How Hawaii’s Elected Officials Voted – May 20, 2013

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May 20, 2013In this MegaVote for Hawaii’s 1st Congressional District:

Recent Congressional Votes

  • Senate: Water Resources Development Act – Passage
  • Senate: CMS Nominee – Confirmation
  • Senate: Energy Department Nominee – Confirmation
  • House: Obamacare Repeal – Passage
  • House: SEC Cost-Benefit Analysis – Passage

Upcoming Congressional Bills

  • Senate: Agriculture Reform, Food, and Jobs Act of 2013
  • House: Smarter Solutions for Students Act
  • House: Northern Route Approval Act

Recent Senate Votes

Water Resources Development Act – Passage – Vote Passed (83-14, 3 Not Voting)

The Senate laid down its marker last week for a full reauthorization of Army Corps of Engineers water projects with a broad, bipartisan majority. S. 601, shepherded to passage by liberal Environment and Public Works chairman Barbara Boxer of California and conservative ranking Republican David Vitter of Louisiana, reauthorizes port and harbor dredging, levees, dams, and storm repair for periods ranging from five to ten years. It also makes numerous reforms to current permitting procedures in an attempt to reduce the amount of time needed to get projects approved and under way. Several of the latter provisions are controversial, particularly language that would impose financial penalties on laggard agency heads. For that reason a compromise was negotiated to sunset the streamlining reforms after 10 years. Another major change concerns the Harbor Maintenance Trust Fund (HMTF), the primary funding vehicle for dredging coastal and Great Lakes ports. Though conceived as a dedicated fund for harbor maintenance, in practice congressional appropriators in recent years have diverted HMTF dollars to unrelated projects. S. 601 would slowly end that practice, increasing the amount of funding dedicated to harbor maintenance by $100 million annually for six years, after which time all HMTF revenue would be so directed. Action now moves to the House side, where Transportation and Infrastructure committee chairman Bill Shuster, R-Pa. has begun having hearings but appears in no rush.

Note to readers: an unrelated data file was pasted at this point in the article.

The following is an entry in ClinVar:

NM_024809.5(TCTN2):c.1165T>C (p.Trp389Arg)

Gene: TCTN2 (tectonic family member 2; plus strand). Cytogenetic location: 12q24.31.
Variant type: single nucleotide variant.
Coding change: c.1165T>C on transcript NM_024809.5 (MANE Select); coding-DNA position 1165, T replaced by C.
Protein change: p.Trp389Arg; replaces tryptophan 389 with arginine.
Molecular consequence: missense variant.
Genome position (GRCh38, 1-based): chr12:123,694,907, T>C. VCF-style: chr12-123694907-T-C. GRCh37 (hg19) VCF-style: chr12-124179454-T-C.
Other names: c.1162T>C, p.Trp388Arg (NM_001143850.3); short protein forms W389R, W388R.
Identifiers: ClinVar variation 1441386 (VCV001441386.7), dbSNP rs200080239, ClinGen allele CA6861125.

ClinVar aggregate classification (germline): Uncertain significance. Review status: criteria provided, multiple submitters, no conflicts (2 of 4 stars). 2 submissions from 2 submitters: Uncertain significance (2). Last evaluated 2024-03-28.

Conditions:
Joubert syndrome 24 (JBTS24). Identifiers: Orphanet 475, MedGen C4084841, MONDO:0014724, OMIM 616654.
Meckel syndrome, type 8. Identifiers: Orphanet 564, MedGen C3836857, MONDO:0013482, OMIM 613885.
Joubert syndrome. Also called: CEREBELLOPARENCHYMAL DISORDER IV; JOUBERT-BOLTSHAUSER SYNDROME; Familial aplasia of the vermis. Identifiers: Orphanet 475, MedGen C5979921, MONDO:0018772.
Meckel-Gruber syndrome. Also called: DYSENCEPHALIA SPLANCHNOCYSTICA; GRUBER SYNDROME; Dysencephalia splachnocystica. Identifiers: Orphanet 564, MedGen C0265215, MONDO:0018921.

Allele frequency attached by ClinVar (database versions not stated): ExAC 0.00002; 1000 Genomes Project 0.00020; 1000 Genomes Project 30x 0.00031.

Sen. Brian Schatz voted YES
Sen. Mazie Hirono voted YES


CMS Nominee – Confirmation – Vote Confirmed (91-7, 2 Not Voting)

The Senate confirmed Marilyn Tavenner to be the next administrator of the Centers for Medicare and Medicaid Services. Tavenner will play a prominent role in overseeing implementation of President Barack Obama’s health care overhaul. She is the first Senate-confirmed CMS administrator since 2004.

Sen. Brian Schatz voted YES
Sen. Mazie Hirono voted YES


Energy Department Nominee – Confirmation – Vote Confirmed (97-0, 3 Not Voting)

In its last action of the week, the Senate unanimously confirmed MIT physicist Ernest J. Moniz to be the next Energy secretary, replacing another physicist, Steven Chu.

Sen. Brian Schatz voted YES
Sen. Mazie Hirono voted YES